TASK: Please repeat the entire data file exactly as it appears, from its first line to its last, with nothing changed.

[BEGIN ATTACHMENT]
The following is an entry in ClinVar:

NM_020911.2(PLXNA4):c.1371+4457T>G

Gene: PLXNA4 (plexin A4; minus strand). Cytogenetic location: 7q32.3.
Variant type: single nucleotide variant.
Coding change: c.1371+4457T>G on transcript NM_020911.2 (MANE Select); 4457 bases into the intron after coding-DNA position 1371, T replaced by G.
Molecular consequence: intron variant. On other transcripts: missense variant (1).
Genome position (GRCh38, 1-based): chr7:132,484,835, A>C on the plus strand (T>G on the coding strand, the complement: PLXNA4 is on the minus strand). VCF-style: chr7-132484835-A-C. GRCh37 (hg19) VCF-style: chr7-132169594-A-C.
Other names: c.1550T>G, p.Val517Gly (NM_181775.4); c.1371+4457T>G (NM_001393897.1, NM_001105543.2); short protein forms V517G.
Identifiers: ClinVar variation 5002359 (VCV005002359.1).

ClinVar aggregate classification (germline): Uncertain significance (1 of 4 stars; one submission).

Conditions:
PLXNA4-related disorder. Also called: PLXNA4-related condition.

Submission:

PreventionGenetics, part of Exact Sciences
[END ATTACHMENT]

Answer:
The following is an entry in ClinVar:

NM_020911.2(PLXNA4):c.1371+4457T>G

Gene: PLXNA4 (plexin A4; minus strand). Cytogenetic location: 7q32.3.
Variant type: single nucleotide variant.
Coding change: c.1371+4457T>G on transcript NM_020911.2 (MANE Select); 4457 bases into the intron after coding-DNA position 1371, T replaced by G.
Molecular consequence: intron variant. On other transcripts: missense variant (1).
Genome position (GRCh38, 1-based): chr7:132,484,835, A>C on the plus strand (T>G on the coding strand, the complement: PLXNA4 is on the minus strand). VCF-style: chr7-132484835-A-C. GRCh37 (hg19) VCF-style: chr7-132169594-A-C.
Other names: c.1550T>G, p.Val517Gly (NM_181775.4); c.1371+4457T>G (NM_001393897.1, NM_001105543.2); short protein forms V517G.
Identifiers: ClinVar variation 5002359 (VCV005002359.1).

ClinVar aggregate classification (germline): Uncertain significance (1 of 4 stars; one submission).

Conditions:
PLXNA4-related disorder. Also called: PLXNA4-related condition.

Submission:

PreventionGenetics, part of Exact Sciences